10 6 psi, the mamen t of inertia of the rib should equal or

Since 376 psi <Se (t = "% in.), this weld thickness is

adequate. exceed 2.8 in. 4 .

Assuming an allowable average shear-bond-stress of Kmneth J. Maicmghtrm., Editar

Julian B. Fauno is M=ag.,-, Procos

' l. ASTM D3299-74, Standard Sp=ification for Filament-Wound Gla'IS-Fibcr Enginecring and Dcvdopmcnt, for

Rcinforccd Polyester Chemicai-Roistant Tanb, Annual Book of ASTM Cheminecr Agitaton Div. of Chemineer,

Standards (Part 36), ASTM, Philadelphia, 1977. loe., P.O. Box 1123, 5870 Poc Ave.,

-{D Baker, E. H., Kovalcvsky, L., and Rish, F. L., "Structural Analysis of Dayton, Ohio 45401, tdephone 513-

Shells," McGraw-Hill, Ncw York, 1972, pp. 229-235. 898-1 fll. He previously worloed for Air

~Bi)laard, P. P., Strcsses fmm Radial Loads in Cylindrical Pn:ssure V=ds, Products and Chcmicals, and PPG

~ f'rtlding jo!D7UJI Rmarch Supplmunl, 195~. Industries. He reccivcd bis B.S.Ch.E. and

M.B.A. degr= from the Univenity of

~ijlaard, P. P., Stresses from Radial Loaru and Externa! Momcnts in Cy- Dayton, and an M.S.Ch.E. dcgrtt from

~indrical Pressure Vcssels, Wtlding }Wmai Rwarch Supplmunt, 1955. Lchigh University. Mr. Fasano is a

~ijlaard, P. P., C:omputation of thc Stress<:> from Local Loads in Sphmcal registcrcd profcssimul enginca in. the

Pressure Vcs><:ls or Pres!<Ur< Vosd Hcads, Wdding RuttJTch Ccuncil Bull. 34, statc of Ohio and a member of Al ChE.

1957.

Q. Den Hartog, J. P., "Mechanical Vibratioru," 4th cd., McGraw-Hill, Jnc.,

1\:cw York, 1956, pp. 165-IQ;.

7. Gates, L E., Hicks, R. W., and Dickcy, D. S., Application Guiddincs for Timothy M. Ebcrhart is a S<:nior

Turbine Agitaron, Chem. En., De-c. 6, 1976, p. 165. Enginecr at Hcrculcs Inc.'a Allcgany

Ballistio Laboratory, P.O. Box 210,

- B. lsham, A. B., Dcsign of Fiberglaso.Rcinforoed Plastic Chemical Storage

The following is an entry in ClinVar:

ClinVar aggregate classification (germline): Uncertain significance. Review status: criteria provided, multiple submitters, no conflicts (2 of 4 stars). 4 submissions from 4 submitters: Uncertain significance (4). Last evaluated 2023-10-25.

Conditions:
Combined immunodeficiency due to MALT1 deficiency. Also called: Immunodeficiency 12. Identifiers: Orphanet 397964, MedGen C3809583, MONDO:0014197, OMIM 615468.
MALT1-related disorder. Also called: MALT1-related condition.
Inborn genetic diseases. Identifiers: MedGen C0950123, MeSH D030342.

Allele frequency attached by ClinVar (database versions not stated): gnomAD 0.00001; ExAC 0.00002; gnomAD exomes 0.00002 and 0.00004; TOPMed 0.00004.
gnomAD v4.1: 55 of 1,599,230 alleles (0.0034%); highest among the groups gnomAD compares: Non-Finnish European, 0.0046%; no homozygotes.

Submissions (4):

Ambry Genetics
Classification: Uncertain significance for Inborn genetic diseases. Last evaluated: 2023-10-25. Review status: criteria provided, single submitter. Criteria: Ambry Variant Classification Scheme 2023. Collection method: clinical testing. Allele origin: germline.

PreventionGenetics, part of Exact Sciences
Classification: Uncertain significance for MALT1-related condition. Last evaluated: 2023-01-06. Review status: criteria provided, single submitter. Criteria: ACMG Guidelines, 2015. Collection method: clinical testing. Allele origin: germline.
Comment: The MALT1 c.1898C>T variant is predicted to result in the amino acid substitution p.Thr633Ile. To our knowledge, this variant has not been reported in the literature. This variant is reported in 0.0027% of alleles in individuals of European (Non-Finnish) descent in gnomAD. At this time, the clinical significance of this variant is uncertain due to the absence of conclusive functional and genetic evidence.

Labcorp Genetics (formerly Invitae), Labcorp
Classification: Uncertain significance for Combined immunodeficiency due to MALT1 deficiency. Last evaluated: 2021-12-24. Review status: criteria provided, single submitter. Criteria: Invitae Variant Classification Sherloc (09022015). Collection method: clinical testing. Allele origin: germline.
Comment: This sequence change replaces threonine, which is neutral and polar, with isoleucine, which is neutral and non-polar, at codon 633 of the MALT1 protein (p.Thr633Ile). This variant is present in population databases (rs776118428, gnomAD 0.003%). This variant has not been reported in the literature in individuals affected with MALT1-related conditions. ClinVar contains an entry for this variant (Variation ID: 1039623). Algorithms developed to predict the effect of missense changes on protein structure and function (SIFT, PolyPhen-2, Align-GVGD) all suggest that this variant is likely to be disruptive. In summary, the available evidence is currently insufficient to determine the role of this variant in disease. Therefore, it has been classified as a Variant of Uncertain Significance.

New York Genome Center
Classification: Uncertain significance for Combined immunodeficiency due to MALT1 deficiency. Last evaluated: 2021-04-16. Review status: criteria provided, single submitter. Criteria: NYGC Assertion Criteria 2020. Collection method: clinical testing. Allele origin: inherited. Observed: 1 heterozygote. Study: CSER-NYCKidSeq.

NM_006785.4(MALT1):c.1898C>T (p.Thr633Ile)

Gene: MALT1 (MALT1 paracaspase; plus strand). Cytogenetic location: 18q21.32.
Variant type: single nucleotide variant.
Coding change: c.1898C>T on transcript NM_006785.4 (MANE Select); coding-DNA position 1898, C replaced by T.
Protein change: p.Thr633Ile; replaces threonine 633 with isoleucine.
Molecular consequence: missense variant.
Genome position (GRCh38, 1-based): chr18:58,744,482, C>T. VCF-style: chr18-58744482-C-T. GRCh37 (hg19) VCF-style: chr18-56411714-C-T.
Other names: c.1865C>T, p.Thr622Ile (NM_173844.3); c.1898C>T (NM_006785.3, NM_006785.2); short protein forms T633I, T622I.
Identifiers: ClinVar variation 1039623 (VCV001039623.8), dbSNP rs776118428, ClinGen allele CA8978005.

Cumbcrland, MD 21502, tdephone 304-

Tanks, Proc. :!lsl Armual Trch. Gen[., Reinforced Pla.stics Div., Soc. of thc 726-4500, where he is involvcd in the

Plastio Industry, 1\:ew York, 1966.

dcsign of advanccd-composite products.

9. lsham, A B., lnlluence of Chcmical ExP'Jsure and Tcmpcrature on the He rcceivcd B:S. and M.S. dcgre<:' in

.Oc<ii:n Propcrtic:s of Reinforced Pb.stic Cbemical Storage Tan k., Pru<. o.fth< Enginecring Mechanics from

- 22rul Annual Trch. Con[., Reinforccd Pla>tics Div., Soc. of thc Pl:mio lndus- Pennsylvania State Univenity and has

tf)', Ncw York, 1967. ..__- --- - -- worked with General Electric Co. and

lO. J';BS PS 15.69, Custorn ConlactMolded Reinforcc-dPolycster Chemical- Bectle Pla.stics, lnc., a Cheminccr

- - Res.istanr Proccss Equipmcnt, 1'\ational Bureau of Standard!', Voluntary company. He is a mcmbcr of the Soc. of

Produce Standard, U.S. Govt. Prinring Officc, Washington, 1969. Plastic Enginecrs and the Amaican Soc.

11.

O;good, C. C., 'Fatigue Dnign,~ Jnhn Wilcy and Som, Inc., New York, for Tcsting nnd Materials. .

19i0, pp. 4fi2-467.

-.@Roark, R.J., "Formula.1 for Str=< and Strain," 5th cd., l\!cGraw-Hill, Nr:w

York, 1~7'i, p. 47fi, (c.ne 2).